“We are now fast-tracking to bring it to North America and will launch it in Ontario,” Helmut Herold, chief executive for Canada, tells Recharge. Canada has become a core market for REpower, which has won initial orders in Ontario after huge success in Quebec.
The company invested more than C$10m in the plant because it thought the Ontario wind market would develop favourably in the future. Herold believes that remains the case and that the government is committed to supporting a robust wind sector.


Nevertheless, he is concerned that challenges could result if the market is completely open to competition. That would allow companies to be aggressive with pricing if they use a supply chain outside Ontario. “At the same time, I hope there will be some kind of appreciation for companies who have invested so far in employing people in this province,” he adds.
Another big change for the industry is that wind developers will now be required to engage aboriginal communities, stakeholders and municipalities to identify appropriate locations for projects, with siting requirements taking local needs and considerations into account. Developers cannot qualify to bid for a project without a “significant arrangement” with a host municipality.
“We’re not looking at the world with rose-coloured glasses,” says Chiarelli. “The Green Energy Act was a tremendous success story, but there were things that needed adjusting. One of those was siting of some renewable energy.”
Under the FIT, developers were given contracts without pre-arranged sites. They were required to consult with municipalities, but many communities complained they were given little input. “It was not a strong regime, if I can put it that way,” Chiarelli comments.
However, the rule change does not constitute a veto over projects, which is what municipalities that oppose wind development are demanding. “We can’t have an electricity generation and transmission system that way,” says Chiarelli.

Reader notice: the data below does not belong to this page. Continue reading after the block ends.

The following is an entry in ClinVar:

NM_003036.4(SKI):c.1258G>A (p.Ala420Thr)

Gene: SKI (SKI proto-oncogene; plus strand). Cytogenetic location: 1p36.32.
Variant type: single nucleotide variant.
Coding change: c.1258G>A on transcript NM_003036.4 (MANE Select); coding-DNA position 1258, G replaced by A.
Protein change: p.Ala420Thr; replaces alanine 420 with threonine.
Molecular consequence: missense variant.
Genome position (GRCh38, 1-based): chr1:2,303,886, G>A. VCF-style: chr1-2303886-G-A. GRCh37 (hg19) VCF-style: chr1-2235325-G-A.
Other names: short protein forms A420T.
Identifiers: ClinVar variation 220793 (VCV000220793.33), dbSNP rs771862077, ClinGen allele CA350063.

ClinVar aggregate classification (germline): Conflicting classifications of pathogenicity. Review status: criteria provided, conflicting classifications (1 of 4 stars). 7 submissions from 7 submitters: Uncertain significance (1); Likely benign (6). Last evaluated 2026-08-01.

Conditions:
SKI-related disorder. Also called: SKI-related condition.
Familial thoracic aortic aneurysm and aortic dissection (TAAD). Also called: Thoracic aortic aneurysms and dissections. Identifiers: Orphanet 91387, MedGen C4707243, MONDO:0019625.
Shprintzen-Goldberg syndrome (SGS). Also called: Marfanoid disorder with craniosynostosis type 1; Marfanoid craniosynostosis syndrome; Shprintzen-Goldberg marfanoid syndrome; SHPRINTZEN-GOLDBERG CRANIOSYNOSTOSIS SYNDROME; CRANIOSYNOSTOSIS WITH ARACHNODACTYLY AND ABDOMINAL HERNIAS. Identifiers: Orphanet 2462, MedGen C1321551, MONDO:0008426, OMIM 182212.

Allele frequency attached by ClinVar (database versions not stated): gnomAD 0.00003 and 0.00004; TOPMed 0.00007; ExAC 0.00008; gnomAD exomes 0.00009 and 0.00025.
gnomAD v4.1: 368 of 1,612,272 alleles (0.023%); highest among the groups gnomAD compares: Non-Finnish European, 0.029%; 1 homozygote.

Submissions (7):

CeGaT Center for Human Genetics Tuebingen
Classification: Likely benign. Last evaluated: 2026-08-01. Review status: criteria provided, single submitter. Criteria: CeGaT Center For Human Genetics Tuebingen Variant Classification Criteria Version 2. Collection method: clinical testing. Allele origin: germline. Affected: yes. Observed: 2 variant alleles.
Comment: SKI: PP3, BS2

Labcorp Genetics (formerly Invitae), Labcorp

The McGuinty government’s decision to wrest land-use planning power for large renewable-energy projects from Ontario’s 444 municipalities helped galvanise what is now the largest rural anti-wind movement in North America. At least 62 municipalities have passed resolutions declaring that they are not willing hosts for wind farms. “It’s a strong minority, but a minority,” says Chiarelli. “There is still a lot of tremendous support for wind and solar.”
Jane Wilson, president of Wind Concerns Ontario, a non-profit coalition based in east Toronto, says the Liberals wanted to quickly bypass the patchwork of municipal regulations in the province, viewing them as an obstacle to wind development.
Wilson says some groups in her non-profit coalition don’t oppose renewable energy. “It’s the way it was done. No local cost-benefit analysis. The impact of large-scale industrial wind development was never studied in any way,” she alleges. There are more than 1,200 turbines in Ontario.
Opponents link turbines to sleep deprivation, and assert they have destroyed house prices or made property difficult to sell. In an ugly turn, so-called “wind wars” have erupted in several regions — rural landowners filing lawsuits against their neighbours who agree to accept turbines, fraying the traditionally close social fabric in farming communities.
To ease hostilities, the ministry is retroactively changing property tax rules to give municipalities that have or will host wind turbines a larger slice of the fiscal pie. It will also give special consideration to projects where developers work in partnership with districts, municipalities, hospitals, schools or universities. This would help broaden their tax base.
Despite the ups and downs of green-energy politics, Chiarelli remains optimistic about wind and solar. “It’s exciting,” he says. “The stakeholders from these sectors are reasonably happy with what we have been able to create so far.”
Ontario’s installed capacity
Nuclear 2002: 8.74GW | 2012: 12.998GW
Hydro 7.615GW | 7.939GW
Coal 7.564GW | 3.293GW
Oil/gas 3.780GW| 9.987GW (gas only)
Biomass/landfill gas 66MW | 122MW
Wind zero | 1.511GW
Note: Data omits generators that operate within local distribution service areas, except for those that participate in the Independent Electricity System Operator-administered market

Greater Napanee: residents opposed, landowners don’t know what they’ve signed